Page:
The different types of goals within Google Analytics

Campaign tags are additional pieces of information added to a URL to pass data to Google Analytics.

  • Medium (how to send the link to the user) REQUIRED + default. Example: medium=social / medium=email
  • Source (where did the user come from?) REQUIRED + default. Example: source=google
  • Campaign (the name of the marketing campaign) REQUIRED + default. Example: campaign=2015-back-to-school
  • Content (different versions per product) standard. Example: content=v1-nopromo
  • Term (keywords identifying paid campaigns) by default. Example: term=android-doll

Goals: business and Google Analytics goals

Business Goals are actions we want users to fulfill on our website. When such a goal is completed by the user, we call it a conversion.

The Goals section in Google Analytics tracks conversions in terms of total and conversion rate as a percentage. A Goal Funnel can also be created, consisting of multiple steps to achieve the goal. Supposedly users do not meet the business goal, this funnel can identify at which part of the process goes wrong. A maximum of 20 goals per view can be added.

Types of goals:

  • Destination (ex. thank you page) (funnels only work with this goal type)
  • Duration (ex. 5 minutes or more)
  • Pages/screens per session (ex. 3 pages)
  • Event (ex. has played video)
  • Smart Goal

Target group > overview > full report

In the explorer at the top, there are 4 things to click on.

  • Overview (all stages of the funnel: acquisition, behavior and conversion)
  • Site usage (behavior)
  • goals (acquisition)
  • E-commerce (conversions)
  • Reflections in the full reports:
  • Data display
  • percentage display (pie chart)
  • Performance Display (bar chart)
  • Comparison Display (comparison with average / bar charts)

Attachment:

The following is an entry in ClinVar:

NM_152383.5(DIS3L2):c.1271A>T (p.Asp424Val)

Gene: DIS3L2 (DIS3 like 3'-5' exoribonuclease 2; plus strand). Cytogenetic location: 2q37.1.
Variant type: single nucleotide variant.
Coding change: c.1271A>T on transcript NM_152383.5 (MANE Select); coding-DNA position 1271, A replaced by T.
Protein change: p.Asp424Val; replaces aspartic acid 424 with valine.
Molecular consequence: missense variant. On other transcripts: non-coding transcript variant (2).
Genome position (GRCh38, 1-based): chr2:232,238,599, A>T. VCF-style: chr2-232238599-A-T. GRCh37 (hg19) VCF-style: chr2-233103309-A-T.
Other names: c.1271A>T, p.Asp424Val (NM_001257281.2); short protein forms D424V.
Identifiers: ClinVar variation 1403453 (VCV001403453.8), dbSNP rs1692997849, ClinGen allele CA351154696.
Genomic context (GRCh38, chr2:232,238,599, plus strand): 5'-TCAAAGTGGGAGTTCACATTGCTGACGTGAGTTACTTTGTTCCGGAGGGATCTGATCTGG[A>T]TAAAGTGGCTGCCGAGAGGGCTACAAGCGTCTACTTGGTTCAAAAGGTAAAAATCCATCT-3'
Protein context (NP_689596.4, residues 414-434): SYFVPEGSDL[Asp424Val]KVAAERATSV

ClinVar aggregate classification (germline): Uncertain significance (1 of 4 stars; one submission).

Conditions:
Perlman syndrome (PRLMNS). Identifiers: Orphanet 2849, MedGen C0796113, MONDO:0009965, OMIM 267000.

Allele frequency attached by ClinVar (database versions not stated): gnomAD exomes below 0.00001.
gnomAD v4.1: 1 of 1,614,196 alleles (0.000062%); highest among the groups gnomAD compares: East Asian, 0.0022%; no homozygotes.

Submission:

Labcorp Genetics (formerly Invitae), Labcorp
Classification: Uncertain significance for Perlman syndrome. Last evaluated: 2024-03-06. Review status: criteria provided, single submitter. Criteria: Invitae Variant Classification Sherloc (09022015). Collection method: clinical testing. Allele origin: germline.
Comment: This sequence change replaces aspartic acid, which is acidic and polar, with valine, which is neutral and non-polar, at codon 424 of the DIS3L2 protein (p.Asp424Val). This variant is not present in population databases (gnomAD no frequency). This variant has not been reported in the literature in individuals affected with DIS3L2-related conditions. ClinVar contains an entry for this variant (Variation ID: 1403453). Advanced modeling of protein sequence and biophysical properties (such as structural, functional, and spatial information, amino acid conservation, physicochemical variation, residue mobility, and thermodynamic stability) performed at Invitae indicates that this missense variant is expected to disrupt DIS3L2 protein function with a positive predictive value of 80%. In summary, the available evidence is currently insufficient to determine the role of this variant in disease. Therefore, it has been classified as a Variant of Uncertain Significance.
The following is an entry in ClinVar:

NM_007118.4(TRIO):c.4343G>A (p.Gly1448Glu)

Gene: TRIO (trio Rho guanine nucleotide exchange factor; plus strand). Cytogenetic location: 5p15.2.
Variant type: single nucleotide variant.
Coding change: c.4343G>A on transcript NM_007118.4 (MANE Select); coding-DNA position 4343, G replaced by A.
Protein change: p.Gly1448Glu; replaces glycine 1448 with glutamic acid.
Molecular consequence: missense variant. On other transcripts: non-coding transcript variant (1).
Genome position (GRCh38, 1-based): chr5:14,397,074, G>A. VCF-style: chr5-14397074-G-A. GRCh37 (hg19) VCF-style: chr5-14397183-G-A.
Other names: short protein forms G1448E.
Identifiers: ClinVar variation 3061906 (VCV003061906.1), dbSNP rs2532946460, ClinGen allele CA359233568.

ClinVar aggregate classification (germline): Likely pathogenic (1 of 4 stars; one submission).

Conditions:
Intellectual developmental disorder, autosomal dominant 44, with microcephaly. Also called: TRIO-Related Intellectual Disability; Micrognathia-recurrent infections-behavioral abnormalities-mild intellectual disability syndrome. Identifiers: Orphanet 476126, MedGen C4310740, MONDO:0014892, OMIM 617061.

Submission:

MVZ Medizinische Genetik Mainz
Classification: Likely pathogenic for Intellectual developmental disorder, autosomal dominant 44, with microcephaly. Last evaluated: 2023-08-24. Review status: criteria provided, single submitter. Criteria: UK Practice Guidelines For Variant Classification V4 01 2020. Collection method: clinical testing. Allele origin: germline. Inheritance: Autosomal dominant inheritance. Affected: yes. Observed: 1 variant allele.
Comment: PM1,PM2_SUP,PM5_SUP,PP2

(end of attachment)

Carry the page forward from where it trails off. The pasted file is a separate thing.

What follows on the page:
• Pivot table view (Pivot table) rows and columns can compare different dimensions with each other.

Reading on about Google Analytics and SEO?

Reading on about Google Analytics and SEO? From my experience, I am happy to tell you more about it. See the links below for all my articles on this subject.

Cookies

If a tracking code is installed then Google Analytics drops a Cookie in the user’s browser, for that website and other subdomains associated with it

This makes tracking traffic on a website very easy. If you use the same code on other pages of different domains, Analytics counts these users and sessions separately from each other. Cross domain tracking is required to aggregate users and sessions from multiple domains.

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Ralf van Veen

Senior SEO-specialist
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With this broad experience within SEO, I have developed the SEO course and helped hundreds of companies with improved findability in Google in a sustainable and transparent way. For this you can consult my portfolio, references and collaborations.

This article was originally published on 22 March 2024. The last update of this article was on 22 March 2024. The content of this page was written and approved by Ralf van Veen. Learn more about the creation of my articles in my editorial guidelines.